Tuesday, September 13, 2016
Here's an 11x14 oil on panel that I did this afternoon, while painting at Sheep Hill alongside Valeri Larko and her enthusiastic students. Valeri Larko is a tremendous urban painter. You can see her work at www.valerilarko.com. But I discovered that she's also a great teacher and can paint anything like a master.
Friday, September 9, 2016
A large 26x32 oil on canvas of a view down Fifth Avenue near The Met and Central Park.
Believe it or not, I have another Corot anecdote, from the Michael Clarke book: "Viollet-le-Duc's account of the event [Corot's funeral service] in the Journal des Debats reveals that the service, at which the requiem was sung by the celebrated baritone and collector of Corot's work, Jean-Baptiste Faure, was somewhat spoiled by the excessive complaints of the officiating cleric that the press had not sufficiently reported that Corot, a devout man, had died a Christian. These rantings were cut short by an unfortunate young madwoman who stood up amongst the packed congregation and let out a series of piercing cries."
Maybe she was his Muse.
Wednesday, September 7, 2016
This painting, a 20x28 oil on canvas, represents the view down Bergen Street as one approaches Washington Avenue after having gone past Grand Avenue in Brooklyn. One can't miss the triangular shaped building on the corner of Bergen and Washington.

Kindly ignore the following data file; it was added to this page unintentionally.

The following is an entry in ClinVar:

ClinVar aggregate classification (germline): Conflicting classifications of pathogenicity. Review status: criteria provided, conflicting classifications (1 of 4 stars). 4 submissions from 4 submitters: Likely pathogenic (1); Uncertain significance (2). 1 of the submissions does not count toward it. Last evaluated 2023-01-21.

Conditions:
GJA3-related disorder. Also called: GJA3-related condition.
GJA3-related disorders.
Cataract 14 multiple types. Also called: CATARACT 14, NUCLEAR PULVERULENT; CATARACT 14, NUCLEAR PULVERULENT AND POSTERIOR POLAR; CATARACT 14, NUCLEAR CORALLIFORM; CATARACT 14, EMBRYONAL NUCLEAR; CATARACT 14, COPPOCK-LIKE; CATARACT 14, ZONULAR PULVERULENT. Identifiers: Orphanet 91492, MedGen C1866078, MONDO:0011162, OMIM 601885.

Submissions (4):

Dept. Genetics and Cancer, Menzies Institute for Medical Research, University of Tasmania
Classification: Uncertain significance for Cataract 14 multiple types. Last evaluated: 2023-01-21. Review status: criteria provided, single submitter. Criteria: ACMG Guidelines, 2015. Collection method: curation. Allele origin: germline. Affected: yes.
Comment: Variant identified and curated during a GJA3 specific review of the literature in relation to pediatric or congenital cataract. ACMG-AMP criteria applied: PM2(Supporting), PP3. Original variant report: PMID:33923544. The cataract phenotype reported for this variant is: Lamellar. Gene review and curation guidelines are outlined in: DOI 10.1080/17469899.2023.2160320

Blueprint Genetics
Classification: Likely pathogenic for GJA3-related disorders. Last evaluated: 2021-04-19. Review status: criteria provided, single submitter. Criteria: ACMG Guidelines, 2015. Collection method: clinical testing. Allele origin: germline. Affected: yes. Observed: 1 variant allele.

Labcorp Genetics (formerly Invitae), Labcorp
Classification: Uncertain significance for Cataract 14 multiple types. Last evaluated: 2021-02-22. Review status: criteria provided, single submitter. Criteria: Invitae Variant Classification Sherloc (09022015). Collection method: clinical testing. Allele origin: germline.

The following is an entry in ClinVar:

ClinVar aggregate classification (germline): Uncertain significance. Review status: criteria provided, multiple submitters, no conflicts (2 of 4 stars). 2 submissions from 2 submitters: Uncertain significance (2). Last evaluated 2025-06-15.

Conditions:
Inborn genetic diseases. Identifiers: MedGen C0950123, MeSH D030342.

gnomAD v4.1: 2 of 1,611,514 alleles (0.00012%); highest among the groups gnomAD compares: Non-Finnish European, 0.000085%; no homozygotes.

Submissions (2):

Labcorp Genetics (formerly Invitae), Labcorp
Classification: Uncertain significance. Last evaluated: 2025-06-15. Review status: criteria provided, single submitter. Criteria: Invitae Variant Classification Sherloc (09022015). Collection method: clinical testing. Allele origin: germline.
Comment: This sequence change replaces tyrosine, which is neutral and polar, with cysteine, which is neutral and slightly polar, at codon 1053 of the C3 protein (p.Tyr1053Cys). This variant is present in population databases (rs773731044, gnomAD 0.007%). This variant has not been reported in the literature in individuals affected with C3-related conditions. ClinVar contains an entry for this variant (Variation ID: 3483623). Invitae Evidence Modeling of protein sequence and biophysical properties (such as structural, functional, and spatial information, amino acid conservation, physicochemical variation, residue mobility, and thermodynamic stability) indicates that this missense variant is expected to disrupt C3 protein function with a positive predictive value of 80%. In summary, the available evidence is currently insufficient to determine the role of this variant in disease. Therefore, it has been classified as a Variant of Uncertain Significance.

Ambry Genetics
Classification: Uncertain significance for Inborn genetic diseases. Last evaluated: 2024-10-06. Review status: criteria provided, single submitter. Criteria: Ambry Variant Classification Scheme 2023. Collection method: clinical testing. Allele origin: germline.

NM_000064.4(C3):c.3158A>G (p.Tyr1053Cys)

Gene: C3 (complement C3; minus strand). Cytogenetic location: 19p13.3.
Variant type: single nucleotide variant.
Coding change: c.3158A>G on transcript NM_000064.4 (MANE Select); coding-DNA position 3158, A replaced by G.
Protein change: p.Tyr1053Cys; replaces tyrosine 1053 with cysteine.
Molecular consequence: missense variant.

From Corot and The Art of Landscape by Michael Clarke, the best short book on Corot that I've found, comes another Corot anecdote: "...Corot suffered an official rebuff from the art establishment when in 1865 the final choice for the Grand Medal of Honour at the Salon rested between one of his landscapes and a portrait of Emperor Napoleon III by Alexandre Cabanal (1824-89), an artist whose sanitized nudes, such as the famous Birth of Venus (Musee d'Orsay, Paris) of 1863, represented the height of fashionable taste at the time. The verdict eventually went in Cabanal's favour after the twenty-sixth walk-through by the jury!"
This past weekend I visited the Corot gallery at The Metropolitan Museum of Art. The room contains twenty-two (22) Corot paintings from all periods of his life, and most are masterpieces. In addition two nearby rooms contained dozens of late 18th and early 19th century plein-air paintings done in Italy by Corot's colleagues, including two more Corots.
Friday, September 2, 2016
The corner of Nelson Street and Hamilton Avenue in the Red Hook section of Brooklyn: a 14x14 oil on panel painting.
Though I recently said I was offering a final Corot anecdote, here's another: In 1833, Corot painted two views for the owner of a cloth factory in Soissons, one of the factory itself, a major painting now in the Philadelphia Museum of Art. For both paintings, Corot received nothing. One Corot scholar wrote, "Corot was considered an amateur; does one offer money to such people?"